This past Saturday, October 21, 2023 Posey County, Indiana held a vigil to honor the memories of Daniel Harrison, Sr., Daniel Harrison, Jr. John Harrison, Jim Good, William Chambers, Jeff Hopkins and Edward Warner, all Black men who were murdered the week of October 12, 1878. The vigil began at 10:00 am Saturday morning at the Alexandrian Public Library in Mt. Vernon and concluded at the courthouse square that evening. The commemoration was organized by Mt. Vernon teenager Sophie Kloppenburg and, much as the lynchings themselves, was a public event.
The underlying circumstances leading to the lynchings were set out on the front page of the October/November 1878 editions of Mt. Vernon’s Western Star newspaper. Owner and editor John Leffel was an eyewitness to the murders. The following account of the matter comes from editor Leffel and was first published in Gavel Gamut November 07, 2005:
“When ‘three white women living in a quiet and lonely part of Mt. Vernon’ claimed they had been raped by several African-American men on Monday, October 7, 1878, a Posey County Grand Jury quickly returned indictments against Daniel Harrison, Jr., John Harrison, Jim Good, Jeff Hopkins, Edward Warner, William Chambers, and Edward Hill.
On Tuesday, October 8, 1878, three white vigilantes took Daniel Harrison, Jr., from his father’s home and lynched him or threw him into the furnace of a railroad steam engine. On October 9, 1878, these same men returned to the Harrison home looking for John Harrison. They put a revolver to Daniel Harrison, Sr.’s, head and threatened to kill him. The men did not find John Harrison at the Harrison home, but did later dispose of him by putting his body into a hollow tree just east of Mt. Vernon.
Four white lawmen went to the Harrison home at 2:00 o’clock a.m., on Thursday, October 10, 1878, to arrest Edward Hill, who was rumored to be hiding at the Harrison home. At the time the lawmen arrived, Daniel Harrison, Sr., was home in bed, fully dressed and sleeping with a loaded shotgun due to the earlier instances at his home. During a melee at the home, Deputy Sheriff Cyrus O. Thomas was shot and killed, and Harrison, Sr., was charged with the shooting. Harrison, Sr., who had been shot during the melee, turned himself in that same October 10th morning. He was lodged in the Posey County Jail which was then located on the campus of our present courthouse.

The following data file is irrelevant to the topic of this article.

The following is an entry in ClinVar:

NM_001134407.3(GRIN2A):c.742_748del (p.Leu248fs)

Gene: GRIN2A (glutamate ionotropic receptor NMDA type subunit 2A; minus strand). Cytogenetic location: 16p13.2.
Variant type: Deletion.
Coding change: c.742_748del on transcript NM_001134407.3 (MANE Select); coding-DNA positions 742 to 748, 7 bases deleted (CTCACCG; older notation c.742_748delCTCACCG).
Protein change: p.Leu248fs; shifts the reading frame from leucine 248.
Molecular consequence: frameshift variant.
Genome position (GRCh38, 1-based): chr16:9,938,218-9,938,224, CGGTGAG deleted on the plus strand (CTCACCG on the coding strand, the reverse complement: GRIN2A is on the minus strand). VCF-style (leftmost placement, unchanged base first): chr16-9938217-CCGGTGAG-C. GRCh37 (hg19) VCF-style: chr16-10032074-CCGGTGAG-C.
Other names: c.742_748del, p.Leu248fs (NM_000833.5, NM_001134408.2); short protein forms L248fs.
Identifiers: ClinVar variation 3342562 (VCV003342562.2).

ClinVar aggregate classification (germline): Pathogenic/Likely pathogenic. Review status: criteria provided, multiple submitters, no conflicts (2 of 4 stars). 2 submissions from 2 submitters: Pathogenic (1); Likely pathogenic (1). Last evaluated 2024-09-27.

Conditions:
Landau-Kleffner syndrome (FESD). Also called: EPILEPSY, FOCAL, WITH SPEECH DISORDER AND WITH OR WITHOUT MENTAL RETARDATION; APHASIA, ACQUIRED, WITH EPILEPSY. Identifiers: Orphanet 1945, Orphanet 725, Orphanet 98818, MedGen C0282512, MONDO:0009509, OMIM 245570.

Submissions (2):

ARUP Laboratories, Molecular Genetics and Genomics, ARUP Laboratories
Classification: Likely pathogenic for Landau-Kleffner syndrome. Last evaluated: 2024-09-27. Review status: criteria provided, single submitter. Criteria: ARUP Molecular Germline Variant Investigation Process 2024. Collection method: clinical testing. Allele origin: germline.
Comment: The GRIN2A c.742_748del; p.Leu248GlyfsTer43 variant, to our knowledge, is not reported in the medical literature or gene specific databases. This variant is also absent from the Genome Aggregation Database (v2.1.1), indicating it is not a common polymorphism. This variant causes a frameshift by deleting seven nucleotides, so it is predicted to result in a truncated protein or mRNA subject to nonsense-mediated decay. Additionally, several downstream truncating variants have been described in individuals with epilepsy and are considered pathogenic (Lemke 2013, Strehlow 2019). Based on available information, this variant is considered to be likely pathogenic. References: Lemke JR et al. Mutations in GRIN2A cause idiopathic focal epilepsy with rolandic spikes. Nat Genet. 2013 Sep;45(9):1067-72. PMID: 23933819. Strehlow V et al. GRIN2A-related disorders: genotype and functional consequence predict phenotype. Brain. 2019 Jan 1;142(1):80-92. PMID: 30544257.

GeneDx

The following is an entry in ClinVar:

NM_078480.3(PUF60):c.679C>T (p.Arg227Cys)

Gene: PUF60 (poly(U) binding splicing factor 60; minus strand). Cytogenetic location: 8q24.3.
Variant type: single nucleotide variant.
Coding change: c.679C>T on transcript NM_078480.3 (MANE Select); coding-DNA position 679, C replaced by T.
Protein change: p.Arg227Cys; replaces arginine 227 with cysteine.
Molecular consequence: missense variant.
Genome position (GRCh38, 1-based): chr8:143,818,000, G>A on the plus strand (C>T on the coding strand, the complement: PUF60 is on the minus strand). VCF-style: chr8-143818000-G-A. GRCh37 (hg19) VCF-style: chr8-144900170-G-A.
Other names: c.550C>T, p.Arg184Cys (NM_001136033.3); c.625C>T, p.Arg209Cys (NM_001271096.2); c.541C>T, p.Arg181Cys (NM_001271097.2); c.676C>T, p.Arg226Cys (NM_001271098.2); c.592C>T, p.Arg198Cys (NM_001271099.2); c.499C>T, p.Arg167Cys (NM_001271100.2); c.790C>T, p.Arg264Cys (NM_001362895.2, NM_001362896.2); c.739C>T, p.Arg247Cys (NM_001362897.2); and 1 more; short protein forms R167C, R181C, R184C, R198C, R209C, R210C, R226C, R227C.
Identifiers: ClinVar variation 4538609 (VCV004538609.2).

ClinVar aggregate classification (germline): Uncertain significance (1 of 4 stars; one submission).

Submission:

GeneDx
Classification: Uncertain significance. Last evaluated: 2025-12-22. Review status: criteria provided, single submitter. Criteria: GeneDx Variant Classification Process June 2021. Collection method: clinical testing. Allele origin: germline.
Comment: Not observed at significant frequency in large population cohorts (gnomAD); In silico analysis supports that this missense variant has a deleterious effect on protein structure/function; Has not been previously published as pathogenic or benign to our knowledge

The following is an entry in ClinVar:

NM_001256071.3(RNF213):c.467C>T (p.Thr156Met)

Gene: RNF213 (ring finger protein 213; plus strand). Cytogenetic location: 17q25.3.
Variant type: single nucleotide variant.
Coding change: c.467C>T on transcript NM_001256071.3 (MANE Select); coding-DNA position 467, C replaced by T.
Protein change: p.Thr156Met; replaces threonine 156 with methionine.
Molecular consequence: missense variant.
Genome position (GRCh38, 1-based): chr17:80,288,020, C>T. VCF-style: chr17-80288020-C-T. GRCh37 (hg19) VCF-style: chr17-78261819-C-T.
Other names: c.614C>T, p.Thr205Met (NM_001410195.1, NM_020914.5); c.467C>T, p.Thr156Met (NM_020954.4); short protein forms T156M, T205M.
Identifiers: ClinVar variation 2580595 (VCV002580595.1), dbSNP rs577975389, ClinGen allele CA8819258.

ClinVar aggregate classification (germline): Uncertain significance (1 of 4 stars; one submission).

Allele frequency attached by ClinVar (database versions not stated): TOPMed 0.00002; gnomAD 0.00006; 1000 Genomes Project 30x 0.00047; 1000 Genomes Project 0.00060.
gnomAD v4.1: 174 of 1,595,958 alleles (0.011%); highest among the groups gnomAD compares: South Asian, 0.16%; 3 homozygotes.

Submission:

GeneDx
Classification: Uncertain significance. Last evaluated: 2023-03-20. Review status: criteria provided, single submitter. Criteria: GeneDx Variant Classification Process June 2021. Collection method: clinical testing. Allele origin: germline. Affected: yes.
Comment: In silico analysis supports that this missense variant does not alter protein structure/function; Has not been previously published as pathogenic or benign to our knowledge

Also, Jeff Hopkins, Jim Good, Edward Warner, and William Chambers had been taken into custody and were incarcerated with Daniel Harrison, Sr., in the Posey County Jail.
On the front page of Posey County’s Western Star newspaper edition of October 10, 1878, editors, John C. Leffel and S.D. McReynolds, stated:
“‘Jeff Hopkins, Jim Good, … and … other Negroes…forced an entrance into a house of ill-fame on First Street, Monday night, and raped the inmates there. …Jim Good is not as good as his name, this being the second time he has been guilty of this crime. …The girls raped were all white. A little hanging would do Jim Good a great deal of good.’”
Editor Leffel attended the jail break-in and the summary executions that took place two days after his article appeared. Much of the information in this article came from his accounts.
In the early morning hours of October 12, 1878, a mob broke into the jail, cut Daniel Harrison, Sr., into pieces and threw his body into the jail’s privy. Jim Good, Jeff Hopkins, Edward Warner, and William Chambers were dragged out of the jail and hanged from the locust trees ringing the courthouse. The four bodies were left hanging on the square until after the funeral of Cyrus O. Thomas, which took place the afternoon of October 12, 1878.
It was not unusual, especially in the south, for Negro lynch victims to be left hanging for an extended period of time as a “warning” to others who may have, also, “deserved hanging” but who had not been caught.
“By leaving the young men hanging on our public square all day, it would have been practically impossible for our law enforcement and judicial communities to be unaware of the lynchings.
However, even though the Posey County Prosecuting Attorney, the Judge and, in fact, most of Southern Indiana knew the men indicted for the rapes of the women and the murder of Officer Thomas had been killed in 1878, the legal system kept up a charade that the cases were going to be tried. Every term of court from 1878 to 1881, the cases were called, then “set over to the next term.”
During these three years, no action was taken against the people involved in the deaths of Daniel Harrison, Sr., Daniel Harrison, Jr., John Harrison, Jim Good, Jeff Hopkins, Edward Warner, and William Chambers. In 1881, the Prosecutor, without fanfare, dismissed the indictments against the dead rape defendants. I have not been able to determine the ultimate fate of Edward Hill [he may have escaped to Indian Territory].
This was not our legal system’s finest hour. Of course, injustice is not the sole province of days gone by. Today, “lynchings” are usually more procedural than literal and can involve letting the guilty go free as well as convicting the innocent. Or they may involve imposing Draconian or effete punishment instead of justice.”
As for now, the month of October has almost come and gone again and the spectres that have haunted my mind since first learning of these horrific events in 1990 are less demanding due to the erection of the memorial in 2022.